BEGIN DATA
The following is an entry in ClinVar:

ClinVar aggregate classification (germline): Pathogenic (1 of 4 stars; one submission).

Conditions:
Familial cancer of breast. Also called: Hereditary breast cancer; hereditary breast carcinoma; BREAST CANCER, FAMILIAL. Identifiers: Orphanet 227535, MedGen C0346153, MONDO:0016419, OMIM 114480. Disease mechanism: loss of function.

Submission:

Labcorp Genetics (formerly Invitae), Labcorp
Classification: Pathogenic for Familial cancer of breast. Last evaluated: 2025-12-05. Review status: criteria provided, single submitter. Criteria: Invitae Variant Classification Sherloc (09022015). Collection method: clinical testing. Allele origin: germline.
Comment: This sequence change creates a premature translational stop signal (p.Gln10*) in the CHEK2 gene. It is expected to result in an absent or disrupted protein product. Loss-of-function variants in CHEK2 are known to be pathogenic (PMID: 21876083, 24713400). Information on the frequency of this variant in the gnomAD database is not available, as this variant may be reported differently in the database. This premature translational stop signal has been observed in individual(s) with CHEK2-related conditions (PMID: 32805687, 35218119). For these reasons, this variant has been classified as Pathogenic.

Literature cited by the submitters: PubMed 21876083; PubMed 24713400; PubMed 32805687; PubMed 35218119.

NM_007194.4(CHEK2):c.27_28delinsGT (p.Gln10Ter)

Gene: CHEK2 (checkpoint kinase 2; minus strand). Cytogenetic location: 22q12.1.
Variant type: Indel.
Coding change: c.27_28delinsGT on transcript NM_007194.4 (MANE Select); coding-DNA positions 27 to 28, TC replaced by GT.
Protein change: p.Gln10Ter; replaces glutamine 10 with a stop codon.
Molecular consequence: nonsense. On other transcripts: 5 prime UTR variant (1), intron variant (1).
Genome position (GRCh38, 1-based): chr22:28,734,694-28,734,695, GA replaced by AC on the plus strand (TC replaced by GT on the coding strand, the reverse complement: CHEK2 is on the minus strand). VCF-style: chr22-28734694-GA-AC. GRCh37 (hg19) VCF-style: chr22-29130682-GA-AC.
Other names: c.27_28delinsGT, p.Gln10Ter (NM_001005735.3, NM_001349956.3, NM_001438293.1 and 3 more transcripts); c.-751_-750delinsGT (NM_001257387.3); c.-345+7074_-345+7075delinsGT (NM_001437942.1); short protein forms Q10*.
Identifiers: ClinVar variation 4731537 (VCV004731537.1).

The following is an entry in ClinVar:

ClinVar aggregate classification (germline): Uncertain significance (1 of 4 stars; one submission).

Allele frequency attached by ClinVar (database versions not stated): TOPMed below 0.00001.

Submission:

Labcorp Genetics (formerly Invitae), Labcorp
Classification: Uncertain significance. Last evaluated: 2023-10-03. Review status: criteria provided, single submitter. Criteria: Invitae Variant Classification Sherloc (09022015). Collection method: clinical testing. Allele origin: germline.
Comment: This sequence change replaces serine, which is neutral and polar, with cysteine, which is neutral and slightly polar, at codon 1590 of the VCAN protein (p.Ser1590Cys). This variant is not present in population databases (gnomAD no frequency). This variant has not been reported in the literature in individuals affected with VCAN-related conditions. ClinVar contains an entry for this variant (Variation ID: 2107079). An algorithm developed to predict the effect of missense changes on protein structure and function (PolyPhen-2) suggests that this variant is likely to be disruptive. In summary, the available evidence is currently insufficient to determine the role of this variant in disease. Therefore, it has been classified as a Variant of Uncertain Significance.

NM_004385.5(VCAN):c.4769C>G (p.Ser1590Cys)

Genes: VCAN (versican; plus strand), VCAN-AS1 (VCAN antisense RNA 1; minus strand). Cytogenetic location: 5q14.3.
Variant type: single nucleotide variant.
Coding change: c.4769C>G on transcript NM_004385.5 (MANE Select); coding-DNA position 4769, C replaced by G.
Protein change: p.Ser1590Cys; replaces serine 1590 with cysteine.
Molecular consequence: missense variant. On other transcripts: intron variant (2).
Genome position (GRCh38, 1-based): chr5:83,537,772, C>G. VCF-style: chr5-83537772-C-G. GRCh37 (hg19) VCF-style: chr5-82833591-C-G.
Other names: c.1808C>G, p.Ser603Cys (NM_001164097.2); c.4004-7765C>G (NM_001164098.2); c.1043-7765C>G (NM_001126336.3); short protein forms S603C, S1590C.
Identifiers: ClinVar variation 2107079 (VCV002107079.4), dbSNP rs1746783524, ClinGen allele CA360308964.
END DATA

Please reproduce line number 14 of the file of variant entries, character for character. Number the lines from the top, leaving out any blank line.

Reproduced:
Protein change: p.Gln10Ter; replaces glutamine 10 with a stop codon.